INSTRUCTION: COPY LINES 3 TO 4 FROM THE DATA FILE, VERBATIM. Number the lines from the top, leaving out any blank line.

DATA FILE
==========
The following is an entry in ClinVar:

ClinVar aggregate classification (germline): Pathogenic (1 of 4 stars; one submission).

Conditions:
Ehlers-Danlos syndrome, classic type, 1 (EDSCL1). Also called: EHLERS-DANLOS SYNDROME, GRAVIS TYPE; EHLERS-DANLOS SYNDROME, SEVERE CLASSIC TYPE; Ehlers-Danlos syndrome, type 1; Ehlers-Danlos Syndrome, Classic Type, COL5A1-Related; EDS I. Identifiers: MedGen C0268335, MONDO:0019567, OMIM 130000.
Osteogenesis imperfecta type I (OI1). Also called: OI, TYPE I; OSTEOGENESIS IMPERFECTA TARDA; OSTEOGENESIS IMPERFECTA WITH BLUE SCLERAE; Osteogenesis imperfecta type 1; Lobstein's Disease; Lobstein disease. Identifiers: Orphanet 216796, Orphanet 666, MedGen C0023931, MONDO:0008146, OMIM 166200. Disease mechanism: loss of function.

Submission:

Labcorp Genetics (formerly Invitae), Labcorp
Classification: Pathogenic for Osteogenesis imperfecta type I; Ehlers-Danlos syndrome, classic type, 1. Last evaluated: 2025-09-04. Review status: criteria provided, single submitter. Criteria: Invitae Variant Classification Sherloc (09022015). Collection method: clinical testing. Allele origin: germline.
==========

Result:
Conditions:
Ehlers-Danlos syndrome, classic type, 1 (EDSCL1). Also called: EHLERS-DANLOS SYNDROME, GRAVIS TYPE; EHLERS-DANLOS SYNDROME, SEVERE CLASSIC TYPE; Ehlers-Danlos syndrome, type 1; Ehlers-Danlos Syndrome, Classic Type, COL5A1-Related; EDS I. Identifiers: MedGen C0268335, MONDO:0019567, OMIM 130000.